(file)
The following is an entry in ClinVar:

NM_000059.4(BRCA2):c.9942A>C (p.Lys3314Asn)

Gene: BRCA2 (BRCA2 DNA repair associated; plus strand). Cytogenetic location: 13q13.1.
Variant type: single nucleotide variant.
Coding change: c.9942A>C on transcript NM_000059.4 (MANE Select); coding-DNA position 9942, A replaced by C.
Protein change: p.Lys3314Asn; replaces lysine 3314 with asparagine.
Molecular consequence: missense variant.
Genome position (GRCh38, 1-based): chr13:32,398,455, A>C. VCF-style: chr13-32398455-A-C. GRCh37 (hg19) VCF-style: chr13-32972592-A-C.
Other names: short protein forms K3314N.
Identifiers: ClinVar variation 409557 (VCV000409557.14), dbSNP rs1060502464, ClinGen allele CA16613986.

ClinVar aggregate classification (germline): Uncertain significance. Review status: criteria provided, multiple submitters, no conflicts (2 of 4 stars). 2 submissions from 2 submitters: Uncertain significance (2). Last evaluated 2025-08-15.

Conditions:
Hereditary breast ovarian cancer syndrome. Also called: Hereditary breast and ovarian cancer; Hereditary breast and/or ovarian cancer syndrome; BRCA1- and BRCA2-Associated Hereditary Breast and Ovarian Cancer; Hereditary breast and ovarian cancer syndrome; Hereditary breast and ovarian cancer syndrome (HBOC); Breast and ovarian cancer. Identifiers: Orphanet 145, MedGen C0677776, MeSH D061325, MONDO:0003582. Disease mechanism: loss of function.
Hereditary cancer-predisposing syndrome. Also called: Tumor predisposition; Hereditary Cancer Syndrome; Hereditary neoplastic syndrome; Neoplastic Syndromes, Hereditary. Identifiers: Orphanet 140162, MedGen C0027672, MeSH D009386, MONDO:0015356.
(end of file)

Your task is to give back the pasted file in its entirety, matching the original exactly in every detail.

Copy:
The following is an entry in ClinVar:

NM_000059.4(BRCA2):c.9942A>C (p.Lys3314Asn)

Gene: BRCA2 (BRCA2 DNA repair associated; plus strand). Cytogenetic location: 13q13.1.
Variant type: single nucleotide variant.
Coding change: c.9942A>C on transcript NM_000059.4 (MANE Select); coding-DNA position 9942, A replaced by C.
Protein change: p.Lys3314Asn; replaces lysine 3314 with asparagine.
Molecular consequence: missense variant.
Genome position (GRCh38, 1-based): chr13:32,398,455, A>C. VCF-style: chr13-32398455-A-C. GRCh37 (hg19) VCF-style: chr13-32972592-A-C.
Other names: short protein forms K3314N.
Identifiers: ClinVar variation 409557 (VCV000409557.14), dbSNP rs1060502464, ClinGen allele CA16613986.

ClinVar aggregate classification (germline): Uncertain significance. Review status: criteria provided, multiple submitters, no conflicts (2 of 4 stars). 2 submissions from 2 submitters: Uncertain significance (2). Last evaluated 2025-08-15.

Conditions:
Hereditary breast ovarian cancer syndrome. Also called: Hereditary breast and ovarian cancer; Hereditary breast and/or ovarian cancer syndrome; BRCA1- and BRCA2-Associated Hereditary Breast and Ovarian Cancer; Hereditary breast and ovarian cancer syndrome; Hereditary breast and ovarian cancer syndrome (HBOC); Breast and ovarian cancer. Identifiers: Orphanet 145, MedGen C0677776, MeSH D061325, MONDO:0003582. Disease mechanism: loss of function.
Hereditary cancer-predisposing syndrome. Also called: Tumor predisposition; Hereditary Cancer Syndrome; Hereditary neoplastic syndrome; Neoplastic Syndromes, Hereditary. Identifiers: Orphanet 140162, MedGen C0027672, MeSH D009386, MONDO:0015356.